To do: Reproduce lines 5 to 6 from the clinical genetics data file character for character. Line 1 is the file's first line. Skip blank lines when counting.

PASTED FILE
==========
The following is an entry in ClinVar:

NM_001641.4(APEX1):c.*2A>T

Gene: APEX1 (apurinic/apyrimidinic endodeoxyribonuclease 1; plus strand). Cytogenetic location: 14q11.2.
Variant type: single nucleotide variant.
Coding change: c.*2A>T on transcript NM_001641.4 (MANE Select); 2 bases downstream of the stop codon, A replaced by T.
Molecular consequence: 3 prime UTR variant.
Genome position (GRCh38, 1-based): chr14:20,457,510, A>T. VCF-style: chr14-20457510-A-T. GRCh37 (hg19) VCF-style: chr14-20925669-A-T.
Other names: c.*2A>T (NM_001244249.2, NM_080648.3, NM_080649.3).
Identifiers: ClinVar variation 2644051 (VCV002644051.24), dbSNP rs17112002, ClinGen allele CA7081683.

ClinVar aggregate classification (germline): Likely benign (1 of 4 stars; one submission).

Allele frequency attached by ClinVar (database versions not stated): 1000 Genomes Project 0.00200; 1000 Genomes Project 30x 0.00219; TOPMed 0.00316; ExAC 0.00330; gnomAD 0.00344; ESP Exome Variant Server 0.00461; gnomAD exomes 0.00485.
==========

Coding change: c.*2A>T on transcript NM_001641.4 (MANE Select); 2 bases downstream of the stop codon, A replaced by T.
Molecular consequence: 3 prime UTR variant.